Reflection by Rev. Leonard N. Peterson
They can be ridiculously laughable or memorably lovely, or even eerily scary but always touched with a tinge of the mysterious. I speak of our dreams, those concoctions derived from our varied experiences and mixed into a kind of stew by our brains making mini-movies often fit for recall. In his narrative highlighted today, Luke the physician has no interest in a medical analysis of dreams, because he has a story to tell that cannot wait. He does want us to know that dreams can be the instruments of God’s communications with us. His agents are usually angels. One or more of them came to St. Joseph, and he, “that just man”, was attuned to accept them as coming from God. So he obeyed.
Coming so quickly after Christmas Day for this Liturgical calendar year compels us to lift up our eyes momentarily from the Child in the manger to take some precious time looking also at His parents. In this case of Joseph the foster father of Jesus. We are reminded once again of his strength of character; his obvious humility; and his exemplary obedience. All told, St. Joseph is a marvelous model of masculine virtue honed into sanctity. The Holy Spirit, speaking through St. Luke, sees Joseph as the head of the Holy Family, not lording it over them but serving as their caregiver. He protects Mother and Child.
Our complementary Readings today expand on the virtues needed for a healthy Christian family to flourish and grow in love for God, each other, and everyone else.
The cultural context in which this Feast arrives is certainly toxic to good family life. The family as it was known in biblical times has been shifted off its traditional base by forces we know full well. There is no need to be explicit here. All one need do is watch, look and listen. But this feast day, like all others in the Church, is not meant to focus on the negative. Nor is it meant to foster cynical criticism of our own families.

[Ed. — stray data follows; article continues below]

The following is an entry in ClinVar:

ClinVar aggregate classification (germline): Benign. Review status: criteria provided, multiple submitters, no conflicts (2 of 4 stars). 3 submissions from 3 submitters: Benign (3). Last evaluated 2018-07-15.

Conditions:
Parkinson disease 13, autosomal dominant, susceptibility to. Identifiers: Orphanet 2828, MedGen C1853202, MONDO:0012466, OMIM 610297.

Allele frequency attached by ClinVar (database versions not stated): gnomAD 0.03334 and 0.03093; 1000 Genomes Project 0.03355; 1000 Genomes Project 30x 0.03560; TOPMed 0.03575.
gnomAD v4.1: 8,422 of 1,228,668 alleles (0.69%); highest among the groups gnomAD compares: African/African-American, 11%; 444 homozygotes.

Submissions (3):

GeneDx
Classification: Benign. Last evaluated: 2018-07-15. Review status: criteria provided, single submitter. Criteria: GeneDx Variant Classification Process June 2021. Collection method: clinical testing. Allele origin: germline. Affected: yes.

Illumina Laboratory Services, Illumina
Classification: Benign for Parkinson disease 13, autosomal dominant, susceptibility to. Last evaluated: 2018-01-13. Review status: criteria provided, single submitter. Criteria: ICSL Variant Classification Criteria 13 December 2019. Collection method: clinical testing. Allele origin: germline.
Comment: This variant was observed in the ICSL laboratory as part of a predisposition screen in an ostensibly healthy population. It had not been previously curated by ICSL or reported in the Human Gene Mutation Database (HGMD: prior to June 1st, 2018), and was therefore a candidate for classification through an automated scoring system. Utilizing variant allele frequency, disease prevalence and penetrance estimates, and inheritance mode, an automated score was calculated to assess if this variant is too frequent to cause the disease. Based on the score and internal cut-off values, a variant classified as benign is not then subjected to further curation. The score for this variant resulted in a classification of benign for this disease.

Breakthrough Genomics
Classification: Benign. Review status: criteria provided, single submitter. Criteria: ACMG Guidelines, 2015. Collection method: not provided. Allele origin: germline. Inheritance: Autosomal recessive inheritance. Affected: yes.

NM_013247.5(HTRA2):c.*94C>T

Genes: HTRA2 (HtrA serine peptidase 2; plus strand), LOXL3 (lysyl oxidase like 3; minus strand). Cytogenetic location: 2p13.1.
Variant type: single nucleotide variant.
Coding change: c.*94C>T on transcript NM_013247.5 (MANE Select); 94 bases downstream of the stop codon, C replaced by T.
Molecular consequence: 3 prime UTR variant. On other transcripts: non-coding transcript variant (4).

Instead, we have an annual call to put aside for a time the Toy-land reveries that emerge at Christmas and consider the beauty of God’s design for families as seen in this most blest circle of three. The Book of Sirach and Paul’s letter to the Colossians offer specific ways for us to follow God’s blueprint that, while often difficult to live day in and day out, is the best. The need is there from time to time to observe what good or its opposite the man or woman in the mirror brings to family life.
Returning to St. Luke’s “man of the hour,” St. Joseph, here is a touching story offering advice to any and all Catholic parents:
A little boy, frightened by a thunderous lightning storm, called out one dark night, “Daddy, come. I’m scared.” “Son,” the father said, “God loves you and He’ll take care of you. “I know God loves me,” the boy replied, “but right now I want somebody who has skin on.”
It seems to me that the role of the father (and the mother) is to be and demonstrate God, with skin on. God love you and give you and your family His peace.
Reading I: Sirach 3: 2-6, 12-14 – True religion involves duties to others, first of all to parents. Honoring them brings several blessings.
Reading II: Colossians 3: 12-21- Paul describes how practice of the Christian family life encompasses many virtues, especially kindness, compassion, and patience.
The Gospel: Luke 2: 41-52 – Luke tells us of the Holy Family’s cautious return to Israel, and how they had to avoid Judea because Herod’s son ruled there. They settled in Galilee. All of this done by Joseph as head of the family at the directions given him in his dreams.